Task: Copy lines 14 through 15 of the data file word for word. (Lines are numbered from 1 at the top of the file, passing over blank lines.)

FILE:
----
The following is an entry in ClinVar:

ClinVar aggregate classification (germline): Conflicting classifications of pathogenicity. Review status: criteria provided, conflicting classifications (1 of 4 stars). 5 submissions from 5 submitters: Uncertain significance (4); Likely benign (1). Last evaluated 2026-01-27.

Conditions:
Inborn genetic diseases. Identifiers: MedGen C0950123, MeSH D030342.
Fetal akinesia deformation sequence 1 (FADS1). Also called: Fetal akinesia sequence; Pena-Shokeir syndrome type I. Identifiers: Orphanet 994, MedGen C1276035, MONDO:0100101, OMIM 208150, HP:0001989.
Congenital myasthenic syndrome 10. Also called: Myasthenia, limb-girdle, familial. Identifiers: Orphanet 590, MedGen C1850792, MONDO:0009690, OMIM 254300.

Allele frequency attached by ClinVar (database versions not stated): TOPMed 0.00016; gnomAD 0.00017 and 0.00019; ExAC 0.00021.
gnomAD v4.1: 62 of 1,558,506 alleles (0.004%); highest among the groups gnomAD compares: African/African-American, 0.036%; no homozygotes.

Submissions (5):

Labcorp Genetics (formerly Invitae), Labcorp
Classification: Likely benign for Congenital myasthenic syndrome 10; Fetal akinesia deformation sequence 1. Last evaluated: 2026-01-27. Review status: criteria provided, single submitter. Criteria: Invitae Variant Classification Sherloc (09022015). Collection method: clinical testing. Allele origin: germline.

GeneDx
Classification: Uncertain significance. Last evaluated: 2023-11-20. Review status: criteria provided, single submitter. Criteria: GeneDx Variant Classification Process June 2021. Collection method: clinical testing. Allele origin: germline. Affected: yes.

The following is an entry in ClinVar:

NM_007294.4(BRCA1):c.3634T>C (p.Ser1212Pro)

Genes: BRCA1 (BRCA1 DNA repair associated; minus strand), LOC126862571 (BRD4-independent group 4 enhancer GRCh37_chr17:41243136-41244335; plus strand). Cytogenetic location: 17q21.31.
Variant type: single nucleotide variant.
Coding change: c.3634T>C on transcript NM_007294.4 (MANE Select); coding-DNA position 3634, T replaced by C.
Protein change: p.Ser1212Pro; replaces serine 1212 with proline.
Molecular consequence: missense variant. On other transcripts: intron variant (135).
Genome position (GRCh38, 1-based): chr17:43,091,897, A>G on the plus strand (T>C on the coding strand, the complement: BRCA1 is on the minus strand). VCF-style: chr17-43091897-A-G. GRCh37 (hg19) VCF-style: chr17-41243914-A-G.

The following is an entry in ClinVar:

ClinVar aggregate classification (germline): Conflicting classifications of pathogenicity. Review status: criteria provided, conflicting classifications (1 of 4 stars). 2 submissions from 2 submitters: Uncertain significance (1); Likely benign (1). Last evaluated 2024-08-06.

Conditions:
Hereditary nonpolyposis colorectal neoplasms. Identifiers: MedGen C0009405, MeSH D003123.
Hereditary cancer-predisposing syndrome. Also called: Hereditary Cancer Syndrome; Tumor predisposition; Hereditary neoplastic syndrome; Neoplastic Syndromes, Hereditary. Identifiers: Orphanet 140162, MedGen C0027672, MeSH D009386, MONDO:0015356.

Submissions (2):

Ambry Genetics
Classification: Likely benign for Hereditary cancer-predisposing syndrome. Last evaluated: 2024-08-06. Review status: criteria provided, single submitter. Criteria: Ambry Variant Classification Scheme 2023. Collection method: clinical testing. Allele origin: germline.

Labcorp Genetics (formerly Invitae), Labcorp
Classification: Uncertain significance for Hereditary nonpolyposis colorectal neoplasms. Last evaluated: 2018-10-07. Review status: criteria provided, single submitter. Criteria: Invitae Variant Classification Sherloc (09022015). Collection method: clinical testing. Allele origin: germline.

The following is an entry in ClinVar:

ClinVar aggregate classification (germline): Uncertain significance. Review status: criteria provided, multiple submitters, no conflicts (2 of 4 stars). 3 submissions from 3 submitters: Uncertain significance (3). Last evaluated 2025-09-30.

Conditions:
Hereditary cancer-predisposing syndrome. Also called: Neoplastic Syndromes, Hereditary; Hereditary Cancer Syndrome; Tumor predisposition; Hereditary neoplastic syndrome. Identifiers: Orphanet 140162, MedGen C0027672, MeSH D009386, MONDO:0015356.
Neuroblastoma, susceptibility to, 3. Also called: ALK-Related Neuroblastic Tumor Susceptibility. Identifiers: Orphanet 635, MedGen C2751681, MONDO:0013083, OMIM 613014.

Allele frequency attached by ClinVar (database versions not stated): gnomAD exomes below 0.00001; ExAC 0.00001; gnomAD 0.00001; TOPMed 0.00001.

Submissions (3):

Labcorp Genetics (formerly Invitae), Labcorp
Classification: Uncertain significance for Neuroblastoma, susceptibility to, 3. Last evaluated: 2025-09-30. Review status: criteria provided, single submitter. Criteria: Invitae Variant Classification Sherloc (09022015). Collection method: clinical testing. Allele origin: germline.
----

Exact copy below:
The following is an entry in ClinVar:

NM_007294.4(BRCA1):c.3634T>C (p.Ser1212Pro)